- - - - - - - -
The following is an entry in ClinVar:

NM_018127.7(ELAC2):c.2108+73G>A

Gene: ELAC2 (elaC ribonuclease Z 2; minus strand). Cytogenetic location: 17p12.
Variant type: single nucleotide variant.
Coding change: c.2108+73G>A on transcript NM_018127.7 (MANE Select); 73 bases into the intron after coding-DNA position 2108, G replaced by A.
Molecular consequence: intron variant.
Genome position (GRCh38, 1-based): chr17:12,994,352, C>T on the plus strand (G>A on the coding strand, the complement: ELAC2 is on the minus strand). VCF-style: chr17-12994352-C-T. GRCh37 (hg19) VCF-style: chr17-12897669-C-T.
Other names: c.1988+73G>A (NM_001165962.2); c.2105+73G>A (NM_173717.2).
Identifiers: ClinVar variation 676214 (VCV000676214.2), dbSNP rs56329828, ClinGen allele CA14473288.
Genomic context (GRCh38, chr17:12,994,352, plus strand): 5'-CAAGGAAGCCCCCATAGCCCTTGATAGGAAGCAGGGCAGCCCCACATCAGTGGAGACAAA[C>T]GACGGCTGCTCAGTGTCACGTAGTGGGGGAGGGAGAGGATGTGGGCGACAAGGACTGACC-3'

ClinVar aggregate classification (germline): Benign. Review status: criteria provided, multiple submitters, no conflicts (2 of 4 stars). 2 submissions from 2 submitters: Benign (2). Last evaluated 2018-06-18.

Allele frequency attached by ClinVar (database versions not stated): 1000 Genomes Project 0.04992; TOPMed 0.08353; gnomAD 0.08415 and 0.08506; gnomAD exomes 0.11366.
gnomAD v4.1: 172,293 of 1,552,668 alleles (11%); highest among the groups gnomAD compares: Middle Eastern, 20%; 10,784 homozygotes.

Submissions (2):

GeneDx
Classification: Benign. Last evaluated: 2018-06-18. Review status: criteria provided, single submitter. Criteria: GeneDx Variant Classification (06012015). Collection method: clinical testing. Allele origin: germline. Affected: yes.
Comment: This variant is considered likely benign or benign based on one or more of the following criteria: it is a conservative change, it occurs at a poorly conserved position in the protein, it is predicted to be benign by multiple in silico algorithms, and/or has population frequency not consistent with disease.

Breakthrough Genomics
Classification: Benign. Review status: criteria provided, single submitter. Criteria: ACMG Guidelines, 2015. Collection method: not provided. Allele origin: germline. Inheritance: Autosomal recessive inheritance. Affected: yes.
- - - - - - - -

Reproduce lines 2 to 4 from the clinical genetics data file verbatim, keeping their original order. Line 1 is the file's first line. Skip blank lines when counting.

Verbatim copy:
NM_018127.7(ELAC2):c.2108+73G>A

Gene: ELAC2 (elaC ribonuclease Z 2; minus strand). Cytogenetic location: 17p12.
Variant type: single nucleotide variant.